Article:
The United States' Department of State Freedom of Information Act has said that the public disclosure of emails by former National Security Agency (NSA) contractor, Edward Snowden, during his time with the agency, "could cause an unwarranted invasion of persdonal private", according to a report on The Desk website.
A letter dated 1 July by chief FOIA officer, Pamela Phillips, responding to a FOIA request by Matthew Keys of The Desk, said that:
"Records pertaining to Mr. Snowden are withheld pursuant to the seventh exemption of the FOIA ... which protects from disclosure records or information compiled for law enforcement purposes.
"This includes information that, if released, could interfere with enforcement proceedings, could cause an unwarranted invasion of personal privacy, could reveal the identities of confidential sources, or would reveal law enforcement techniques and procedures," said Phillips in the letter.
Some of the withheld information, according to the letter, was also found to be currently classified because it is deemed "top secret", "secret", and "confidential" under Executive Order 13526.
The FOIA request submitted by Keys for The Desk was for, "all emails sent by Edward Snowden using the email address firstname.lastname@example.org to any and all NSA officials, including officials as the Office of General Counsel, for the time period between January 1, 2013 and June 1, 2013".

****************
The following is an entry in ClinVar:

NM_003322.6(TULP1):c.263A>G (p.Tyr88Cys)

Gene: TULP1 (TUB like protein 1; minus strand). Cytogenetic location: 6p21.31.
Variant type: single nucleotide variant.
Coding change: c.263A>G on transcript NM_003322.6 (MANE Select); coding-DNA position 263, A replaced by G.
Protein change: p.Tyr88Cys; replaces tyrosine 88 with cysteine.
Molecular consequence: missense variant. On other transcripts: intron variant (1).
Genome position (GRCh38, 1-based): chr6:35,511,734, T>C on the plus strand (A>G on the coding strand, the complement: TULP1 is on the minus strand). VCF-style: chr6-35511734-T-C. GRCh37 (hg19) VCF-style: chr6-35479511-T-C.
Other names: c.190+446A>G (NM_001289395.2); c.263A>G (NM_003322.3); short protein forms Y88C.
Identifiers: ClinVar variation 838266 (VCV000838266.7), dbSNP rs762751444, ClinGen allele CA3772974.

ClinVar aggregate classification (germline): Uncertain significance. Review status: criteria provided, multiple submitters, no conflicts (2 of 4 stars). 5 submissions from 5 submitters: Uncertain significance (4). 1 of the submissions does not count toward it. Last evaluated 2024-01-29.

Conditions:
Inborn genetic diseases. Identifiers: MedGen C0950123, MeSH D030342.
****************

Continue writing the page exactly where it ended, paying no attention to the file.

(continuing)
According to Keys, the letter represents the first time the NSA has publicly acknowledged its retention of employment records and communication related to Snowden's period as a contractor.
Although the FOIA request by The Desk did not mention records related to Snowden's claim that he raised concerns about the legality of the NSA's surveillance programs, such as the far-reaching PRISM program, Phillips' response said: "For your information, there are no emails indicating that Mr. Snowden contacted agency officials to raise concerns about NSA programs."
In May, the US government released an email by Snowden in a bid to debunk his claim during a televised interview in May that he had gone through official channels to question the legality of the NSA's surveillance programs.
The former NSA contractor, who is exiled in Russia, talked about a specific email he had written to the NSA general counsel's office detailing his concerns. The agency responded by releasing what it said was the only such communication found in the archives from Snowden, and indicated it did not prove the his claim.